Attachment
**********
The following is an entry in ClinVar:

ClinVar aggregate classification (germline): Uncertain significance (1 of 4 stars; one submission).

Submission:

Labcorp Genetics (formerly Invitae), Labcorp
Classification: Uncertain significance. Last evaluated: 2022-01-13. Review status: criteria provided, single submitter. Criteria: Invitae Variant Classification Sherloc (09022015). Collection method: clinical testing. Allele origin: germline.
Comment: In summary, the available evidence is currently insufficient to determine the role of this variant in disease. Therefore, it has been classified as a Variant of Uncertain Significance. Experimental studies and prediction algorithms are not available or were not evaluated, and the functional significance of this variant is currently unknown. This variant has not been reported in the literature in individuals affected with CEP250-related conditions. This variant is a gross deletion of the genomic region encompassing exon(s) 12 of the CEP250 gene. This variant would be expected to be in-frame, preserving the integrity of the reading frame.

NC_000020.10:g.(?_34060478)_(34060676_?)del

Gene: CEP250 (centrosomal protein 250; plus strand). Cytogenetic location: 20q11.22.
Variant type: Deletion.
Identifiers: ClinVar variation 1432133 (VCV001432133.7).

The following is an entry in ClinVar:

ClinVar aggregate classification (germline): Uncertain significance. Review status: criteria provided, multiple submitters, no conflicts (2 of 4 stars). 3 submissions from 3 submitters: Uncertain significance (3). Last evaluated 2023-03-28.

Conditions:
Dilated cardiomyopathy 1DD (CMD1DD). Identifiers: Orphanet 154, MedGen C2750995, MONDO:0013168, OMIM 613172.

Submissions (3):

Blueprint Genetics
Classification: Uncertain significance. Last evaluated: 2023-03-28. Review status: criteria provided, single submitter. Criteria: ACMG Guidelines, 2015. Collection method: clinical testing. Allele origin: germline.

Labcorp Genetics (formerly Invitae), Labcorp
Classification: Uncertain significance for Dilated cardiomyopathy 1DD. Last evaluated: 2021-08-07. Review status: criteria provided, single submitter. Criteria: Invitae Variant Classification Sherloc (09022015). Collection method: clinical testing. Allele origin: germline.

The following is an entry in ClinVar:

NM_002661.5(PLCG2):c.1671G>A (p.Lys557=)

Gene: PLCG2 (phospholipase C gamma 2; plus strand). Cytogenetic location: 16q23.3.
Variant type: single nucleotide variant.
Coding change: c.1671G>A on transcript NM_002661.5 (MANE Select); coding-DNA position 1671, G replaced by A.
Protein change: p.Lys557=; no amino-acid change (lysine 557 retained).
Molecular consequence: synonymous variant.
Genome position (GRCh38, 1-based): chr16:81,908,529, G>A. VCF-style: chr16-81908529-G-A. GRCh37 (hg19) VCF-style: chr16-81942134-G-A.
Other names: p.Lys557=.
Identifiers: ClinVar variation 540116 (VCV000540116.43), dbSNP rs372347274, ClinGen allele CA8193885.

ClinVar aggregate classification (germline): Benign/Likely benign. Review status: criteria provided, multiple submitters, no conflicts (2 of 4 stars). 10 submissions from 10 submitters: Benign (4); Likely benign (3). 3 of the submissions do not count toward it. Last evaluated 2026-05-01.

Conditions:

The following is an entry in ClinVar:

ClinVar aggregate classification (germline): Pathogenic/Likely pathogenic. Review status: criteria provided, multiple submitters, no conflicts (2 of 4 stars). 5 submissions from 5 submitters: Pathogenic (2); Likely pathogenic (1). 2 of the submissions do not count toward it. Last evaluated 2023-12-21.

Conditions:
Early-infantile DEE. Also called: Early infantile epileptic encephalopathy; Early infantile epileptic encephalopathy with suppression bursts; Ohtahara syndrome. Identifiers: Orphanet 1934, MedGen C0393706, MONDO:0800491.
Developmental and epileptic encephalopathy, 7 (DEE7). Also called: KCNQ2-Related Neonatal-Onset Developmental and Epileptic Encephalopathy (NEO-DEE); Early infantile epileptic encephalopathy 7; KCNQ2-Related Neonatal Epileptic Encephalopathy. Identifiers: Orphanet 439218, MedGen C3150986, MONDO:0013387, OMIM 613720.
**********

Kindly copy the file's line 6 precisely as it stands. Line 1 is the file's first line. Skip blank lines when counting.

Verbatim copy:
Comment: In summary, the available evidence is currently insufficient to determine the role of this variant in disease. Therefore, it has been classified as a Variant of Uncertain Significance. Experimental studies and prediction algorithms are not available or were not evaluated, and the functional significance of this variant is currently unknown. This variant has not been reported in the literature in individuals affected with CEP250-related conditions. This variant is a gross deletion of the genomic region encompassing exon(s) 12 of the CEP250 gene. This variant would be expected to be in-frame, preserving the integrity of the reading frame.